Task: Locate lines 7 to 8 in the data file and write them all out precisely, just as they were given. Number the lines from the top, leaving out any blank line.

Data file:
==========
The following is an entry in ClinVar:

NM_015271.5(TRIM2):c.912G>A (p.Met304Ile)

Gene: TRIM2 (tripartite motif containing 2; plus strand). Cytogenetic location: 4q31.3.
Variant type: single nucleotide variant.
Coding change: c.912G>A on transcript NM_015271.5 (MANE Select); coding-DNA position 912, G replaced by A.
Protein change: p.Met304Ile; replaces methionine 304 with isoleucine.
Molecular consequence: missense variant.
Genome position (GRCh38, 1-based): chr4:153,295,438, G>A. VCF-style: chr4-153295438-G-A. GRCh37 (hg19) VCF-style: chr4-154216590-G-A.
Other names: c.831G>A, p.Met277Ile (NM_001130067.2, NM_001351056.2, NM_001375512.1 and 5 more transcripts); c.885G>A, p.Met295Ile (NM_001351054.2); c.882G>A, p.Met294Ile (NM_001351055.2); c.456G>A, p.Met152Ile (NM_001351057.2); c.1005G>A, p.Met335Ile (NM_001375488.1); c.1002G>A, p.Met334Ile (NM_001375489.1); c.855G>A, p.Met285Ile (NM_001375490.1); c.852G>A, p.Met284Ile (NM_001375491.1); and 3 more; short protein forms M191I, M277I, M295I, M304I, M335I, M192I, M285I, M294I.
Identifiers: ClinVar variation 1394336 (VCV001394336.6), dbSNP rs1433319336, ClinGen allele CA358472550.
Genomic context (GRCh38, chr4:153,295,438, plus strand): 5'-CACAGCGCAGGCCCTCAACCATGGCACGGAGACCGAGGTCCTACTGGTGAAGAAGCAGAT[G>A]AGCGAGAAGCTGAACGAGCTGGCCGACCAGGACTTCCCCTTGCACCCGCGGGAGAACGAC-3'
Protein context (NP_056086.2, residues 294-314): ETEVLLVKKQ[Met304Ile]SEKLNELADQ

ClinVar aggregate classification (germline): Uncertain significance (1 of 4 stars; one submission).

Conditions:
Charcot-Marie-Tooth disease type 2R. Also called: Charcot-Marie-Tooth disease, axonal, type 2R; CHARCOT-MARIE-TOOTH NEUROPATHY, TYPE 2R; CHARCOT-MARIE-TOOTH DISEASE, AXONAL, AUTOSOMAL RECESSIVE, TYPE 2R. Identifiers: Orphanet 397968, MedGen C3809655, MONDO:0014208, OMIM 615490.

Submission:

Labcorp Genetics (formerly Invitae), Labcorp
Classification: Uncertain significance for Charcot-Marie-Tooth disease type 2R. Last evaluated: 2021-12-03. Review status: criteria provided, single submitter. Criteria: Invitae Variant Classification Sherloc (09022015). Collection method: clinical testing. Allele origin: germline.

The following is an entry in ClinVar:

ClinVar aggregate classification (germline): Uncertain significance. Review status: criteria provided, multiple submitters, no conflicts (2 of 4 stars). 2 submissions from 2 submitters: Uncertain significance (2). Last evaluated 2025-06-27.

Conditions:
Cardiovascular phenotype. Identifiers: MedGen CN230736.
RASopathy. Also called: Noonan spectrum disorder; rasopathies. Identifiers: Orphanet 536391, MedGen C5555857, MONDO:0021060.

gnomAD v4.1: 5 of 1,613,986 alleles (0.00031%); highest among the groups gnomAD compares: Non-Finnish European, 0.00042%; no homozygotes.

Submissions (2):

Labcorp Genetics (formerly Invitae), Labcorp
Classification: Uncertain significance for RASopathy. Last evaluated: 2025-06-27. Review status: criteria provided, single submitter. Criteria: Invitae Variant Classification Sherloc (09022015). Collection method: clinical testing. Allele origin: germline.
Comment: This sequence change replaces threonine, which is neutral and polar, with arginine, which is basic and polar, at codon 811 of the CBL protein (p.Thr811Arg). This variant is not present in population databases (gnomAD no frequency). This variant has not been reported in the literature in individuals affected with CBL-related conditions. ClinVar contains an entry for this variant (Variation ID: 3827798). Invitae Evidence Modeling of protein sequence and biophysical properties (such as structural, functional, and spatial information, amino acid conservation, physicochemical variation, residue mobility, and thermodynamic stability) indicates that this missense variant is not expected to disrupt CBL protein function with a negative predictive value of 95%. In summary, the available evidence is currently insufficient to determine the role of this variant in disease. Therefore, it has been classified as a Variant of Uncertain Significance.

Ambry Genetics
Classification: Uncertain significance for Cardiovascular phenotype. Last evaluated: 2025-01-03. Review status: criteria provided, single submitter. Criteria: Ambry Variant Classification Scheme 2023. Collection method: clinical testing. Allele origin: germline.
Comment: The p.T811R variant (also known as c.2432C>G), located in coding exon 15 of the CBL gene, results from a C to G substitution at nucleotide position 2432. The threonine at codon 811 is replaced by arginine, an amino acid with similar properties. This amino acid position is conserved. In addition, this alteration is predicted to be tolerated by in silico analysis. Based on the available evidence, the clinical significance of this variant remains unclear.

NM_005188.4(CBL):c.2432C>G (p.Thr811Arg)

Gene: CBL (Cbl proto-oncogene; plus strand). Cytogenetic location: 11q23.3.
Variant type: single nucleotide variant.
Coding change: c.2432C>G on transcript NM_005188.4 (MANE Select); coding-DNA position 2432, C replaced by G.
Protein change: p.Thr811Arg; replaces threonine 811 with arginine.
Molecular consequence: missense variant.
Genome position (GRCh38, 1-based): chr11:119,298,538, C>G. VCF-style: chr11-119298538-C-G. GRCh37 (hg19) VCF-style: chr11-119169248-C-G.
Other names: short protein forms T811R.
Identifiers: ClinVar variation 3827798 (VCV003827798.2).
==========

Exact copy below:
Molecular consequence: missense variant.
Genome position (GRCh38, 1-based): chr4:153,295,438, G>A. VCF-style: chr4-153295438-G-A. GRCh37 (hg19) VCF-style: chr4-154216590-G-A.